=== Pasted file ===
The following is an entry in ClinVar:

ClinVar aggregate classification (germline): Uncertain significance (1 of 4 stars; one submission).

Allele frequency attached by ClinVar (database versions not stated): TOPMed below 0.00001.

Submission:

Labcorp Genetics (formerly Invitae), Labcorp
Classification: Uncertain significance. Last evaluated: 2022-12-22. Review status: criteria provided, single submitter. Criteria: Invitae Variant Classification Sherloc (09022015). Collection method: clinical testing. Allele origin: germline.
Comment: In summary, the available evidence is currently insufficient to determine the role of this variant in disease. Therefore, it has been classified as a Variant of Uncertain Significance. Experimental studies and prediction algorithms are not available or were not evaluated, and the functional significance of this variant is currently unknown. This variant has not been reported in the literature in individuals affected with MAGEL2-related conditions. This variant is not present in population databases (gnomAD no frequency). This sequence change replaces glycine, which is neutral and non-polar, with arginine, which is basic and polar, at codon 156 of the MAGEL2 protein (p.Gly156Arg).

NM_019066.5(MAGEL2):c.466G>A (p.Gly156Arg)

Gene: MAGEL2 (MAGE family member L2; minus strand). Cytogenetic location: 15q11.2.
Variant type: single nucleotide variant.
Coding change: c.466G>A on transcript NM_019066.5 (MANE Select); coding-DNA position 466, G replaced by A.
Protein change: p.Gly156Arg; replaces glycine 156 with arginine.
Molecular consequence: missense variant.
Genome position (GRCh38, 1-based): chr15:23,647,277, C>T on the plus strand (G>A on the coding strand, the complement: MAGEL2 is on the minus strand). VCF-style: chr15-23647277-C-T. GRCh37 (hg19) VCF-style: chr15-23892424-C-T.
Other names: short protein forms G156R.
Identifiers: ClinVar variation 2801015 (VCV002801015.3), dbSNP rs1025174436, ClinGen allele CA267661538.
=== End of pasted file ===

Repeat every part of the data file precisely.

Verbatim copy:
The following is an entry in ClinVar:

ClinVar aggregate classification (germline): Uncertain significance (1 of 4 stars; one submission).

Allele frequency attached by ClinVar (database versions not stated): TOPMed below 0.00001.

Submission:

Labcorp Genetics (formerly Invitae), Labcorp
Classification: Uncertain significance. Last evaluated: 2022-12-22. Review status: criteria provided, single submitter. Criteria: Invitae Variant Classification Sherloc (09022015). Collection method: clinical testing. Allele origin: germline.
Comment: In summary, the available evidence is currently insufficient to determine the role of this variant in disease. Therefore, it has been classified as a Variant of Uncertain Significance. Experimental studies and prediction algorithms are not available or were not evaluated, and the functional significance of this variant is currently unknown. This variant has not been reported in the literature in individuals affected with MAGEL2-related conditions. This variant is not present in population databases (gnomAD no frequency). This sequence change replaces glycine, which is neutral and non-polar, with arginine, which is basic and polar, at codon 156 of the MAGEL2 protein (p.Gly156Arg).

NM_019066.5(MAGEL2):c.466G>A (p.Gly156Arg)

Gene: MAGEL2 (MAGE family member L2; minus strand). Cytogenetic location: 15q11.2.
Variant type: single nucleotide variant.
Coding change: c.466G>A on transcript NM_019066.5 (MANE Select); coding-DNA position 466, G replaced by A.
Protein change: p.Gly156Arg; replaces glycine 156 with arginine.
Molecular consequence: missense variant.
Genome position (GRCh38, 1-based): chr15:23,647,277, C>T on the plus strand (G>A on the coding strand, the complement: MAGEL2 is on the minus strand). VCF-style: chr15-23647277-C-T. GRCh37 (hg19) VCF-style: chr15-23892424-C-T.
Other names: short protein forms G156R.
Identifiers: ClinVar variation 2801015 (VCV002801015.3), dbSNP rs1025174436, ClinGen allele CA267661538.